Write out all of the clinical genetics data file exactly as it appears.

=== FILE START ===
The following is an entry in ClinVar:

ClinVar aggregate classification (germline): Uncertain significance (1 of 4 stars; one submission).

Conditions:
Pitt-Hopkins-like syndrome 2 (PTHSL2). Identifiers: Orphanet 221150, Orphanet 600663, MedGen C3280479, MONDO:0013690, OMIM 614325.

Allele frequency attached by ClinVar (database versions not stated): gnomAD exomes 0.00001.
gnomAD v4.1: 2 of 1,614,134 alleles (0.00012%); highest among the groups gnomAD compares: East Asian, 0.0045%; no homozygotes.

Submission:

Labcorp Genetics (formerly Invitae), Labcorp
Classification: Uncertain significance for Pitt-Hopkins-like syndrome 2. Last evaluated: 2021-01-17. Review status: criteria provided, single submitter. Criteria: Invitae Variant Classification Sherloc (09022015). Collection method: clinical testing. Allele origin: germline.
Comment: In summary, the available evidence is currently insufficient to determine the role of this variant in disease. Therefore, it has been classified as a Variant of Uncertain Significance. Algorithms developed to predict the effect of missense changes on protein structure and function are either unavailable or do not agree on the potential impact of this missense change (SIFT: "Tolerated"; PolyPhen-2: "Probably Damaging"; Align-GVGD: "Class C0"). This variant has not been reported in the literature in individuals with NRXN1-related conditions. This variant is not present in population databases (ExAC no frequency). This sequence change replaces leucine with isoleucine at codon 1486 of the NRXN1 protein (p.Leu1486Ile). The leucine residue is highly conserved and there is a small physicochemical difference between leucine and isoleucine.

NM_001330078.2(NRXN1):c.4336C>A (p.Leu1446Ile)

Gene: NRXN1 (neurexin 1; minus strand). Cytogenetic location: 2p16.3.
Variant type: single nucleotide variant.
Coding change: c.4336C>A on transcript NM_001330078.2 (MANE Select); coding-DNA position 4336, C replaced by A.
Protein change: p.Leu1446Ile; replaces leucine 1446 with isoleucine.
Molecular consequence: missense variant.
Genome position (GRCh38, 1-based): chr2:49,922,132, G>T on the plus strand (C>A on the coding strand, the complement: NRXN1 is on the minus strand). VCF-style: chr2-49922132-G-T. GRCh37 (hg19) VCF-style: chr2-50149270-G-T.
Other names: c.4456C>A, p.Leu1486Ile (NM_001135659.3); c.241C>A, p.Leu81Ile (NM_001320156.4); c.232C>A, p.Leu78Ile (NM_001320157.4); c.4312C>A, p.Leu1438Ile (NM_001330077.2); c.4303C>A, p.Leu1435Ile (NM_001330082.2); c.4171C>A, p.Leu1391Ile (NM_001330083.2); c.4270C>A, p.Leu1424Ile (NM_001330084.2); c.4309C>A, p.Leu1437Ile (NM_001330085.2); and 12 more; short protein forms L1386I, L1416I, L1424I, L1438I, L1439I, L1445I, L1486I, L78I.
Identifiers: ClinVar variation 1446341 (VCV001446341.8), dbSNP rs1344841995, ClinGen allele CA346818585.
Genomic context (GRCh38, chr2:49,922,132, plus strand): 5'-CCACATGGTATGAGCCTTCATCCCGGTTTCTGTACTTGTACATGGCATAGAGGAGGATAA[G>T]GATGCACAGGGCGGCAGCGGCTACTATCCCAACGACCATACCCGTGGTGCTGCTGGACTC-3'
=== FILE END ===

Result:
The following is an entry in ClinVar:

ClinVar aggregate classification (germline): Uncertain significance (1 of 4 stars; one submission).

Conditions:
Pitt-Hopkins-like syndrome 2 (PTHSL2). Identifiers: Orphanet 221150, Orphanet 600663, MedGen C3280479, MONDO:0013690, OMIM 614325.

Allele frequency attached by ClinVar (database versions not stated): gnomAD exomes 0.00001.
gnomAD v4.1: 2 of 1,614,134 alleles (0.00012%); highest among the groups gnomAD compares: East Asian, 0.0045%; no homozygotes.

Submission:

Labcorp Genetics (formerly Invitae), Labcorp
Classification: Uncertain significance for Pitt-Hopkins-like syndrome 2. Last evaluated: 2021-01-17. Review status: criteria provided, single submitter. Criteria: Invitae Variant Classification Sherloc (09022015). Collection method: clinical testing. Allele origin: germline.
Comment: In summary, the available evidence is currently insufficient to determine the role of this variant in disease. Therefore, it has been classified as a Variant of Uncertain Significance. Algorithms developed to predict the effect of missense changes on protein structure and function are either unavailable or do not agree on the potential impact of this missense change (SIFT: "Tolerated"; PolyPhen-2: "Probably Damaging"; Align-GVGD: "Class C0"). This variant has not been reported in the literature in individuals with NRXN1-related conditions. This variant is not present in population databases (ExAC no frequency). This sequence change replaces leucine with isoleucine at codon 1486 of the NRXN1 protein (p.Leu1486Ile). The leucine residue is highly conserved and there is a small physicochemical difference between leucine and isoleucine.

NM_001330078.2(NRXN1):c.4336C>A (p.Leu1446Ile)

Gene: NRXN1 (neurexin 1; minus strand). Cytogenetic location: 2p16.3.
Variant type: single nucleotide variant.
Coding change: c.4336C>A on transcript NM_001330078.2 (MANE Select); coding-DNA position 4336, C replaced by A.
Protein change: p.Leu1446Ile; replaces leucine 1446 with isoleucine.
Molecular consequence: missense variant.
Genome position (GRCh38, 1-based): chr2:49,922,132, G>T on the plus strand (C>A on the coding strand, the complement: NRXN1 is on the minus strand). VCF-style: chr2-49922132-G-T. GRCh37 (hg19) VCF-style: chr2-50149270-G-T.
Other names: c.4456C>A, p.Leu1486Ile (NM_001135659.3); c.241C>A, p.Leu81Ile (NM_001320156.4); c.232C>A, p.Leu78Ile (NM_001320157.4); c.4312C>A, p.Leu1438Ile (NM_001330077.2); c.4303C>A, p.Leu1435Ile (NM_001330082.2); c.4171C>A, p.Leu1391Ile (NM_001330083.2); c.4270C>A, p.Leu1424Ile (NM_001330084.2); c.4309C>A, p.Leu1437Ile (NM_001330085.2); and 12 more; short protein forms L1386I, L1416I, L1424I, L1438I, L1439I, L1445I, L1486I, L78I.
Identifiers: ClinVar variation 1446341 (VCV001446341.8), dbSNP rs1344841995, ClinGen allele CA346818585.
Genomic context (GRCh38, chr2:49,922,132, plus strand): 5'-CCACATGGTATGAGCCTTCATCCCGGTTTCTGTACTTGTACATGGCATAGAGGAGGATAA[G>T]GATGCACAGGGCGGCAGCGGCTACTATCCCAACGACCATACCCGTGGTGCTGCTGGACTC-3'